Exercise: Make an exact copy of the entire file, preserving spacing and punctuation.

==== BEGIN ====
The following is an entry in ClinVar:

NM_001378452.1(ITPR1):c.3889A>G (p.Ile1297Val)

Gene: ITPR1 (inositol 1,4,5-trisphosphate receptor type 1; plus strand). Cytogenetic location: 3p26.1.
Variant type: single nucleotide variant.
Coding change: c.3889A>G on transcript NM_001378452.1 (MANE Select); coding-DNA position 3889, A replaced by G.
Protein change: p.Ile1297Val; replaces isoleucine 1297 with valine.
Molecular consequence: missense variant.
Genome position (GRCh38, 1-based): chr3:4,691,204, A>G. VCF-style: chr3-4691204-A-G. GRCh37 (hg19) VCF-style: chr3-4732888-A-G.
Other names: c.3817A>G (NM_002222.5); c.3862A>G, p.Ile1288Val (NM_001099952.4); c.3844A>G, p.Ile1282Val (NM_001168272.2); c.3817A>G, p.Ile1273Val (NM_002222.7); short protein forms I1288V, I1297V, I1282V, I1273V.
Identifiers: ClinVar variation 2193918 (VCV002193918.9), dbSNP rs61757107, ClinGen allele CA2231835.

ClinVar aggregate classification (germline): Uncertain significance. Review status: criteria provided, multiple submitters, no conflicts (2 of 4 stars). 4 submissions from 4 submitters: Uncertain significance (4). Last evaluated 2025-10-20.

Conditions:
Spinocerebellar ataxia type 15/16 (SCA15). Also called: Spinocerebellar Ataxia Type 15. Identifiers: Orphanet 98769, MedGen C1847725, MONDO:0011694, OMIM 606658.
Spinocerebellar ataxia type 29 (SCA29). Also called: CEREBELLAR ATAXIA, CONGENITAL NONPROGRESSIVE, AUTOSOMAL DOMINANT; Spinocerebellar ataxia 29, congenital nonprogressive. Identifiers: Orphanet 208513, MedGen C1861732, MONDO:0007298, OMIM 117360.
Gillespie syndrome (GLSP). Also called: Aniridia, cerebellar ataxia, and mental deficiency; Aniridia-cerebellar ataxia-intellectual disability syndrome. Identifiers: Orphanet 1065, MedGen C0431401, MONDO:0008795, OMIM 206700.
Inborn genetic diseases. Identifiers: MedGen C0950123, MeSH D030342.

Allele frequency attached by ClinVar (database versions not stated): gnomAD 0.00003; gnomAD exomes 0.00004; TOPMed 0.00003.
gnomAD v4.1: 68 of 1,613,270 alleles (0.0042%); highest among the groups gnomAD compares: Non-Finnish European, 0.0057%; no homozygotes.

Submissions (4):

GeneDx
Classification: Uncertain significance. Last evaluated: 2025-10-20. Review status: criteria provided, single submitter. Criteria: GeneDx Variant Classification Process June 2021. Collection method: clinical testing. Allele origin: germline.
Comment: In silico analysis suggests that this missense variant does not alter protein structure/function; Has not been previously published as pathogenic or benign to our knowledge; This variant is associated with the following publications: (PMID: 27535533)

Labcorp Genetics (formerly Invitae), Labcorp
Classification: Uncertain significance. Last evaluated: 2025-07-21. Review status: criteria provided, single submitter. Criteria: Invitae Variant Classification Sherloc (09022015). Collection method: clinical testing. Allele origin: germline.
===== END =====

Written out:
The following is an entry in ClinVar:

NM_001378452.1(ITPR1):c.3889A>G (p.Ile1297Val)

Gene: ITPR1 (inositol 1,4,5-trisphosphate receptor type 1; plus strand). Cytogenetic location: 3p26.1.
Variant type: single nucleotide variant.
Coding change: c.3889A>G on transcript NM_001378452.1 (MANE Select); coding-DNA position 3889, A replaced by G.
Protein change: p.Ile1297Val; replaces isoleucine 1297 with valine.
Molecular consequence: missense variant.
Genome position (GRCh38, 1-based): chr3:4,691,204, A>G. VCF-style: chr3-4691204-A-G. GRCh37 (hg19) VCF-style: chr3-4732888-A-G.
Other names: c.3817A>G (NM_002222.5); c.3862A>G, p.Ile1288Val (NM_001099952.4); c.3844A>G, p.Ile1282Val (NM_001168272.2); c.3817A>G, p.Ile1273Val (NM_002222.7); short protein forms I1288V, I1297V, I1282V, I1273V.
Identifiers: ClinVar variation 2193918 (VCV002193918.9), dbSNP rs61757107, ClinGen allele CA2231835.

ClinVar aggregate classification (germline): Uncertain significance. Review status: criteria provided, multiple submitters, no conflicts (2 of 4 stars). 4 submissions from 4 submitters: Uncertain significance (4). Last evaluated 2025-10-20.

Conditions:
Spinocerebellar ataxia type 15/16 (SCA15). Also called: Spinocerebellar Ataxia Type 15. Identifiers: Orphanet 98769, MedGen C1847725, MONDO:0011694, OMIM 606658.
Spinocerebellar ataxia type 29 (SCA29). Also called: CEREBELLAR ATAXIA, CONGENITAL NONPROGRESSIVE, AUTOSOMAL DOMINANT; Spinocerebellar ataxia 29, congenital nonprogressive. Identifiers: Orphanet 208513, MedGen C1861732, MONDO:0007298, OMIM 117360.
Gillespie syndrome (GLSP). Also called: Aniridia, cerebellar ataxia, and mental deficiency; Aniridia-cerebellar ataxia-intellectual disability syndrome. Identifiers: Orphanet 1065, MedGen C0431401, MONDO:0008795, OMIM 206700.
Inborn genetic diseases. Identifiers: MedGen C0950123, MeSH D030342.

Allele frequency attached by ClinVar (database versions not stated): gnomAD 0.00003; gnomAD exomes 0.00004; TOPMed 0.00003.
gnomAD v4.1: 68 of 1,613,270 alleles (0.0042%); highest among the groups gnomAD compares: Non-Finnish European, 0.0057%; no homozygotes.

Submissions (4):

GeneDx
Classification: Uncertain significance. Last evaluated: 2025-10-20. Review status: criteria provided, single submitter. Criteria: GeneDx Variant Classification Process June 2021. Collection method: clinical testing. Allele origin: germline.
Comment: In silico analysis suggests that this missense variant does not alter protein structure/function; Has not been previously published as pathogenic or benign to our knowledge; This variant is associated with the following publications: (PMID: 27535533)

Labcorp Genetics (formerly Invitae), Labcorp
Classification: Uncertain significance. Last evaluated: 2025-07-21. Review status: criteria provided, single submitter. Criteria: Invitae Variant Classification Sherloc (09022015). Collection method: clinical testing. Allele origin: germline.